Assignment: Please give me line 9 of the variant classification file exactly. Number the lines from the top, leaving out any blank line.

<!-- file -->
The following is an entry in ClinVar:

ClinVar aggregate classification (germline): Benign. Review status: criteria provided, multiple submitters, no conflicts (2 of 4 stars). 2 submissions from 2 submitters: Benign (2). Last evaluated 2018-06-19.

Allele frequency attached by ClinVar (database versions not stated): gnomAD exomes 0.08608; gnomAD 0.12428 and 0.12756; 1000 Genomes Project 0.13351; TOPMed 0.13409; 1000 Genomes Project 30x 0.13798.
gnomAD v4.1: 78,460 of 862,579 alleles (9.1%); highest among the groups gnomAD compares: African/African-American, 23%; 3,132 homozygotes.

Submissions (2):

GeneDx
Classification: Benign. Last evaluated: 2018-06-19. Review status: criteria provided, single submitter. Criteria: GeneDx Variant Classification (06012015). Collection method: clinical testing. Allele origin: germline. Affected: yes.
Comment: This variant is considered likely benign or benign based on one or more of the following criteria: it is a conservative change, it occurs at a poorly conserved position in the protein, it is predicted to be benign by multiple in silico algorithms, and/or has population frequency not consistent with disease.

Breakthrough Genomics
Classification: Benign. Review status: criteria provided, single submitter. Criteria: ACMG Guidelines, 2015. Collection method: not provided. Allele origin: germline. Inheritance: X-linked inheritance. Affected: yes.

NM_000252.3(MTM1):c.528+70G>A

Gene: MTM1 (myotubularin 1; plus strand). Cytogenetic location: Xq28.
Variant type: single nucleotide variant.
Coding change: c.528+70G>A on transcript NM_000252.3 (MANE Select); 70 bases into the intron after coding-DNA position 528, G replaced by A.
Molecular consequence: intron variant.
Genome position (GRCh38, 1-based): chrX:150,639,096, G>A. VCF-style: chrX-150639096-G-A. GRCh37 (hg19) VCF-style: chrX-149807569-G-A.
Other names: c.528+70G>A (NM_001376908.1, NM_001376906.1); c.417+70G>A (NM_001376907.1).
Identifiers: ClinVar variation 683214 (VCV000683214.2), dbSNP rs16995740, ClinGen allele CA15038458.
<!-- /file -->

Breakthrough Genomics